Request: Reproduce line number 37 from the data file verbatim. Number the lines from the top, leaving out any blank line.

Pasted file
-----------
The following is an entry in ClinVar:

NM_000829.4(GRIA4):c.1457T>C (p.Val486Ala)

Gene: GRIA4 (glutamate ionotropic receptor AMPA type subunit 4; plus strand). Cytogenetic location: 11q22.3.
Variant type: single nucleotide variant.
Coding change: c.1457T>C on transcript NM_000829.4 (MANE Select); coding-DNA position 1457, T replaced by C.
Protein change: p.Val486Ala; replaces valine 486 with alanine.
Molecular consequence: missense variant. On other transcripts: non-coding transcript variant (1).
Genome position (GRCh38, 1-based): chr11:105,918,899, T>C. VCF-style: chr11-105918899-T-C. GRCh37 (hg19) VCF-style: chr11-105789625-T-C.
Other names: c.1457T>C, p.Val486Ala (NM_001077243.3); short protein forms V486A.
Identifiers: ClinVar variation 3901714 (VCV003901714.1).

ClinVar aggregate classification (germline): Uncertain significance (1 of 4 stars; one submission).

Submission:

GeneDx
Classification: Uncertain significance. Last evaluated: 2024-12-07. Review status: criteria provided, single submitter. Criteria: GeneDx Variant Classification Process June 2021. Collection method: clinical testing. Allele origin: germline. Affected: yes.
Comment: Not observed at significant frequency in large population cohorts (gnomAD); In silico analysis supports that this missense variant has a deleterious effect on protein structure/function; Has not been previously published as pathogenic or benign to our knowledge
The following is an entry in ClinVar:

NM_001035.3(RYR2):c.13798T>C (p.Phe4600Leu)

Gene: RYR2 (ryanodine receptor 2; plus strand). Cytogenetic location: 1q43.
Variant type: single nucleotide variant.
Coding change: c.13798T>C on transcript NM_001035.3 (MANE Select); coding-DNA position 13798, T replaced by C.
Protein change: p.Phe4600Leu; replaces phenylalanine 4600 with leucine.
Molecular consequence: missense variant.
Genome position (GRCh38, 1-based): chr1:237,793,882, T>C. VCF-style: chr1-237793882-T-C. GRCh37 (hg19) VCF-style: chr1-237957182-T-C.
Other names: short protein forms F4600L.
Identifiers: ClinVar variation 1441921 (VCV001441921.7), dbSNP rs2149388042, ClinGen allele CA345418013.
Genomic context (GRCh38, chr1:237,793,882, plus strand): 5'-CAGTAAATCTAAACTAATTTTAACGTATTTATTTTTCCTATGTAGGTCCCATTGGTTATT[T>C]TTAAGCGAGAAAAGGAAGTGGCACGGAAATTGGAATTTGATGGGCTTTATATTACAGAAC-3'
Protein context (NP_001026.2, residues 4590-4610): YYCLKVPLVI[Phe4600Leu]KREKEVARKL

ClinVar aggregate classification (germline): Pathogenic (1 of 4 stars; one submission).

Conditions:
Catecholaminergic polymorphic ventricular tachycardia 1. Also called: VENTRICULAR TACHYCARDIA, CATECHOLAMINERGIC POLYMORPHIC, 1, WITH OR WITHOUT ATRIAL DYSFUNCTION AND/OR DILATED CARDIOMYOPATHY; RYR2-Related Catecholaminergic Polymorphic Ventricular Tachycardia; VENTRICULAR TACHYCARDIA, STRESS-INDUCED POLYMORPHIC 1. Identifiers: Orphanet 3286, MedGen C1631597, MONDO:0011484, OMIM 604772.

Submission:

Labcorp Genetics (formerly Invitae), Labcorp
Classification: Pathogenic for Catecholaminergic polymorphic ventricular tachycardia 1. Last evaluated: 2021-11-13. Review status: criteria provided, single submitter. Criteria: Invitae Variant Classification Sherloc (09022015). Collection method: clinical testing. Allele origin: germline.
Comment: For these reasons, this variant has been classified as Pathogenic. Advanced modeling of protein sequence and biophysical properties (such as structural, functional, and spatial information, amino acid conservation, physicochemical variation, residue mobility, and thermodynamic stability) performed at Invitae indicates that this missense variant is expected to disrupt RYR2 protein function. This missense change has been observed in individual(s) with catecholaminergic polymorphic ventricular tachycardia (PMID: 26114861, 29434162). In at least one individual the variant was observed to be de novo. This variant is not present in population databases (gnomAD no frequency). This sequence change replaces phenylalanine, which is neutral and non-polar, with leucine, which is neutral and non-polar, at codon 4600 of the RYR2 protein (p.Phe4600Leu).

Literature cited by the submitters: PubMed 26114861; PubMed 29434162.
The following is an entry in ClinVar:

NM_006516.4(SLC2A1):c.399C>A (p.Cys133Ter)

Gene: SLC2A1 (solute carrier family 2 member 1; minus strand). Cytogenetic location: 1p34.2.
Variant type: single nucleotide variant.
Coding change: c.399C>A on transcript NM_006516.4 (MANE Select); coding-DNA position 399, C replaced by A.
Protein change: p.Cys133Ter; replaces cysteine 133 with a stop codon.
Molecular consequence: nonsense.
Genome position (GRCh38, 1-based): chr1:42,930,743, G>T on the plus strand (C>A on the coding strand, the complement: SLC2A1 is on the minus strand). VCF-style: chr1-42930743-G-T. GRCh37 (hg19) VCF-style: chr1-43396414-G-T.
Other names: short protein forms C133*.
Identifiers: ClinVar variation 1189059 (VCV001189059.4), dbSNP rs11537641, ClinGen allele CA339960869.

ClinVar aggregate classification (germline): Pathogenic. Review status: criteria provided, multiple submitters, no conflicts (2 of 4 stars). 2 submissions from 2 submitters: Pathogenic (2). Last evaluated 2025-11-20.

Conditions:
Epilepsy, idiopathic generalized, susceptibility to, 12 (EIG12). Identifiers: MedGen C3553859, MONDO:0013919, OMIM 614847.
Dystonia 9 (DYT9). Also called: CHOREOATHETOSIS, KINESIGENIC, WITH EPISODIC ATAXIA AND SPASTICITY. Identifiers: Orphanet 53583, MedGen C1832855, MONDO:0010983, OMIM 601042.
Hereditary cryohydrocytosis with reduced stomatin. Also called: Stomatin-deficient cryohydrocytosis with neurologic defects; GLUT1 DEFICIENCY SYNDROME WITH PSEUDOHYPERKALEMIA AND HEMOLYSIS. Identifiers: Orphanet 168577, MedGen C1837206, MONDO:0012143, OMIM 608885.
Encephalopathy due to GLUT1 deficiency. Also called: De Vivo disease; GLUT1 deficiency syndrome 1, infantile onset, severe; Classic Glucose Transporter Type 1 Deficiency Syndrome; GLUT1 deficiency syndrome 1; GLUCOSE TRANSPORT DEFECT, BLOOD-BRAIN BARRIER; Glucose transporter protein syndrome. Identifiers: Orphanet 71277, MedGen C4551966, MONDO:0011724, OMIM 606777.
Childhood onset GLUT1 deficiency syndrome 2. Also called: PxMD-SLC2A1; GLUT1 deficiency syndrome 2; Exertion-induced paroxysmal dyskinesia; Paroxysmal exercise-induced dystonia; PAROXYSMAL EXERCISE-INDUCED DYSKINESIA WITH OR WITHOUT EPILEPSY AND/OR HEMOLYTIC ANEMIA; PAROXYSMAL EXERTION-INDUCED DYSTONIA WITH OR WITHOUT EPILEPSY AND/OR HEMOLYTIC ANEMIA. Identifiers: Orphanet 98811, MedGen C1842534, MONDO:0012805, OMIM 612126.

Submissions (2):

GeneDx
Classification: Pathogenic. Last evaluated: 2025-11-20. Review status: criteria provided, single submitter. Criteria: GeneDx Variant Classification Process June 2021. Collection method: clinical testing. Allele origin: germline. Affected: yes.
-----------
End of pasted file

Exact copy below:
NM_006516.4(SLC2A1):c.399C>A (p.Cys133Ter)